Of Mental Models, Assumptions and Heuristics: The Case of Acids and Acid Strength
AuthorMcClary, LaKeisha Michelle
Committee ChairTalanquer, Vicente
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PublisherThe University of Arizona.
RightsCopyright © is held by the author. Digital access to this material is made possible by the University Libraries, University of Arizona. Further transmission, reproduction or presentation (such as public display or performance) of protected items is prohibited except with permission of the author.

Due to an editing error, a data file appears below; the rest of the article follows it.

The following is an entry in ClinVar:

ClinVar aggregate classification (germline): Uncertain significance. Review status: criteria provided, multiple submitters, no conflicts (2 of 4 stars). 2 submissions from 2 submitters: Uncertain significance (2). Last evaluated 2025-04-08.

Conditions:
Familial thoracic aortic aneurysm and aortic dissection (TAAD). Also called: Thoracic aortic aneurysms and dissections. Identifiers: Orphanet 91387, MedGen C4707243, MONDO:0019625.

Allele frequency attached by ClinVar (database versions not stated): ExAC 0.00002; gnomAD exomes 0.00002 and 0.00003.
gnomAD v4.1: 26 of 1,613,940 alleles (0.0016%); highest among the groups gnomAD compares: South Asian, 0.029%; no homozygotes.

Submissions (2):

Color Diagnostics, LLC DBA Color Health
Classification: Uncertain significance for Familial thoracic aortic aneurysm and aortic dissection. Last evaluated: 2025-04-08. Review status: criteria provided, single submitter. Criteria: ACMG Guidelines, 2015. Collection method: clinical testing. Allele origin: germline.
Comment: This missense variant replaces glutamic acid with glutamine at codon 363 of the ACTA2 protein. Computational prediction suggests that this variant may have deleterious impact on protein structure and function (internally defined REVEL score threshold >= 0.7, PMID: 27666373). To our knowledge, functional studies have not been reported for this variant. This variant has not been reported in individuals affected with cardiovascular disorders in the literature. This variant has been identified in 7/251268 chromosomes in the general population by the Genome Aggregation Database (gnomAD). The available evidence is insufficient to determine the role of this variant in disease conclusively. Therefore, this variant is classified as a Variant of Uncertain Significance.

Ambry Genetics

AbstractThis study explored what cognitive resources (i.e., units of knowledge necessary to learn) first-semester organic chemistry students used to make decisions about acid strength and how those resources guided the prediction, explanation and justification of trends in acid strength. We were specifically interested in the identifying and characterizing the mental models, assumptions and heuristics that students relied upon to make their decisions, in most cases under time constraints. The views about acids and acid strength were investigated for twenty undergraduate students. Data sources for this study included written responses and individual interviews.The data was analyzed using a qualitative methodology to answer five research questions. Data analysis regarding these research questions was based on existing theoretical frameworks: problem representation (Chi, Feltovich & Glaser, 1981), mental models (Johnson-Laird, 1983); intuitive assumptions (Talanquer, 2006), and heuristics (Evans, 2008). These frameworks were combined to develop the framework from which our data were analyzed.Results indicated that first-semester organic chemistry students' use of cognitive resources was complex and dependent on their understanding of the behavior of acids. Expressed mental models were generated using prior knowledge and assumptions about acids and acid strength; these models were then employed to make decisions. Explicit and implicit features of the compounds in each task mediated participants' attention, which triggered the use of a very limited number of heuristics, or shortcut reasoning strategies. Many students, however, were able to apply more effortful analytic reasoning, though correct trends were predicted infrequently. Most students continued to use their mental models, assumptions and heuristics to explain a given trend in acid strength and to justify their predicted trends, but the tasks influenced a few students to shift from one model to another model. An emergent finding from this project was that the problem representation greatly influenced students' ability to make correct predictions in acid strength.